(PG) Mark Rylance, Ruby Barnhill, Bill Hader
This film seems to offer a perfect combination by bringing together one of the world’s most celebrated children’s authors, Roald Dahl, and one of the world’s most celebrated film-makers, Steven Spielberg. Can this magical combination deliver a giant result at the box office?
There are few films that have caused as much anticipation in our home like The BFG. Our ten-year-old daughter loves the Roald Dahl classic. She has been following the media to know all she can about this production. Knowing Steven Spielberg (E.T. – The Extra Terrestrial) was helming the film adaption of her favourite book made her excitement palpable.
So, what’s Spielberg’s adaptation actually like?
To those that are not familiar with the storyline, Dahl’ story focusses on ten-year-old Sophie (Ruby Barnhill) and her unexpected friendship with the Big Friendly Giant (Academy-Award winner Mark Rylance). This orphan is whisked away to the land of giants and finds herself cared for by the gentle and charming BFG. As their friendship grows, Sophie gradually realises the BFG has a magical role in the lives of human’s dreams and she begins to enjoy her role of catching these dreams alongside her enormous friend. In the process of building their familial bond, Sophie unwittingly catches the attention of Bloodbottler (Bill Hader), Fleshlumpeater (Jemaine Clement) and the other giants who have less than savoury intentions for her and the rest of humanity. She and the BFG must work out how to convince the Queen of England (Penelope Wilton) to help thwart these evil plans and bring about peace in the lands of the humans and giants.
Steven Spielberg puts forward an ambitious effort in helping audiences to visualise Dahl’s imaginative book. The visual development of the story is the defining feature of Spielberg’s film and is captivating throughout the adventure. Advancements in computer-generated imagery have finally caught up with the visionary styles of film makers like Spielberg, and they are richly used to bring The BFG to on-screen life.
Spielberg’s capturing of the visual element of The BFG is critical to supporting the characters, as well as establishing Dahl’s fantasy world. The Big Friendly Giant is given the nuances of character and size that provide the believability within Dahl’s absurd creation. The magical visuals are balanced by the miniature human element that is convincingly portrayed by Ruby Barnhill. Her performance is reminiscent of the acting prowess showed earlier this year by young star Neel Sethi in The Jungle Book. Both Barnhill and Sethi rise to the challenge of acting within a computer generated world, and proved they have the needed skills to support iconic stories.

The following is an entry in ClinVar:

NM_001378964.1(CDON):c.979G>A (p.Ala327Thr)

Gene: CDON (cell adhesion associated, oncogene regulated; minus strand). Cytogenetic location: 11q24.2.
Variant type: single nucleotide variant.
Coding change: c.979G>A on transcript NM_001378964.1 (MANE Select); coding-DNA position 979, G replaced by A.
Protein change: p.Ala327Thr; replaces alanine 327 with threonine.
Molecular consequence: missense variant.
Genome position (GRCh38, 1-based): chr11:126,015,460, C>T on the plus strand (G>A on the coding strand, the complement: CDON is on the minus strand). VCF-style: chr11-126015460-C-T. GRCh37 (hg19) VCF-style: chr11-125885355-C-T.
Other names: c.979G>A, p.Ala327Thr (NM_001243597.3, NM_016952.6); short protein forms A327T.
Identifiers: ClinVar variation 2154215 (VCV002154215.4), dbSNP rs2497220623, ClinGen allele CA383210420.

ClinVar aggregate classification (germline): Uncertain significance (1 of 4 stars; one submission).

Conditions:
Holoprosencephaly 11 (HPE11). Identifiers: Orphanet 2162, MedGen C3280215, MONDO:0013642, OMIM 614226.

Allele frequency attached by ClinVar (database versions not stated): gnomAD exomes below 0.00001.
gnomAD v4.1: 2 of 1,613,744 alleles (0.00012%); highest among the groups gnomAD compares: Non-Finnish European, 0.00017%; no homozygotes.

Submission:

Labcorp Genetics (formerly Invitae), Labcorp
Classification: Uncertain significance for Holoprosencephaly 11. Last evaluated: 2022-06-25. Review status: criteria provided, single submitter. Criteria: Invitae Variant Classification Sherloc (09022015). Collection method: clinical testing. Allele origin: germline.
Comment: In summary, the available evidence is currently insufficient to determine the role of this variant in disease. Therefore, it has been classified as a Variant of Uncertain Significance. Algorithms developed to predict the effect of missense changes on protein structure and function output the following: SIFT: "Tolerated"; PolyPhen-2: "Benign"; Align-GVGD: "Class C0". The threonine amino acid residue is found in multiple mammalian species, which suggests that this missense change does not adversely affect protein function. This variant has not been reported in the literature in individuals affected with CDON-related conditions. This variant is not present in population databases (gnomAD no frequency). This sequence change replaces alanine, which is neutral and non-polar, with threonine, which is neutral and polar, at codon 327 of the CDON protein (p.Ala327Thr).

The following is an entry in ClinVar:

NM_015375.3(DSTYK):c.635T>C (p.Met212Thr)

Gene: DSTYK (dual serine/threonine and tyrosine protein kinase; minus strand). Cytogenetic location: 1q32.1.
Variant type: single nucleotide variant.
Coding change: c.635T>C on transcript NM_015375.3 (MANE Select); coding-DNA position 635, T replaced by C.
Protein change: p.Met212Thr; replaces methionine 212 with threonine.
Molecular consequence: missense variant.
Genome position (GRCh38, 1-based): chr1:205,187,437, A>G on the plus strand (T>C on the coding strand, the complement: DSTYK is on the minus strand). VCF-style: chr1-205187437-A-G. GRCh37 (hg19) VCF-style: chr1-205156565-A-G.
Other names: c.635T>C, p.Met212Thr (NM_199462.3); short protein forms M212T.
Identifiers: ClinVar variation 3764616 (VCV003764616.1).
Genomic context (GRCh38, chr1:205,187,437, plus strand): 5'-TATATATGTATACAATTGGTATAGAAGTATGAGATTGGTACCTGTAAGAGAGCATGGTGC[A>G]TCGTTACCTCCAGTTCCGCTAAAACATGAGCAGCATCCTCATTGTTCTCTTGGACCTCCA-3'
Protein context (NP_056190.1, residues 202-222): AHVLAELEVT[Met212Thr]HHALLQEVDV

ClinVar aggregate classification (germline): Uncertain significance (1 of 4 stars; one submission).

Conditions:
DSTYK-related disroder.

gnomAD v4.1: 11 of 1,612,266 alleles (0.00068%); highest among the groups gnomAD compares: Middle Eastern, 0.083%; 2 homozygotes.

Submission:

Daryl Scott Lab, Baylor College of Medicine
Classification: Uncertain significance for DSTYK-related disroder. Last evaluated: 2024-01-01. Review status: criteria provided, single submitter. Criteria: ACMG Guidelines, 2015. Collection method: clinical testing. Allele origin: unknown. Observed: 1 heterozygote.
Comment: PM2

However, even among the great effects and characters, something is missing. The BFG fails to rise above the ordinary. In the realm of children’s films, this one does not manage to connect with all ages. Much of the film relies on a thorough knowledge of the original story, which works well for fans of Dahl’s classic. Avid readers will enjoy the film’s subtleties but everyone else will be lost for a good portion of it.
Perhaps a more effective use of humour could have helped to connect the audience to the characters. Compared with many of Spielberg’s films, the humour component is sadly lacking. Most of the funnier elements fall flat and won’t connect with adults. With few laughs along the way, viewers not devoted to Dahl’s original story might feel a bit lost. Hoping this giant’s tale will eventually get on track and arrive at a satisfactory conclusion doesn’t quite work out.
Steven Spielberg has built a marvellous world for Sophie and the BFG in which to reside, but he leaves it without the needed heart to deliver a great film. Fans of the book will walk away satisfied, but it will be less than satisfying for those who are new to Dahl’s story. The recommendation for anyone going to see this visual spectacle would be to first read the book with your children, grandchildren or friends.
What are the bigger questions to consider from this film?
- How should we respond to bullies?(Proverbs 6:16-19, Matthew 5:43-48)
- What does the Bible say about dreams? (Amos 3:7, Ecclesiastes 5:7)
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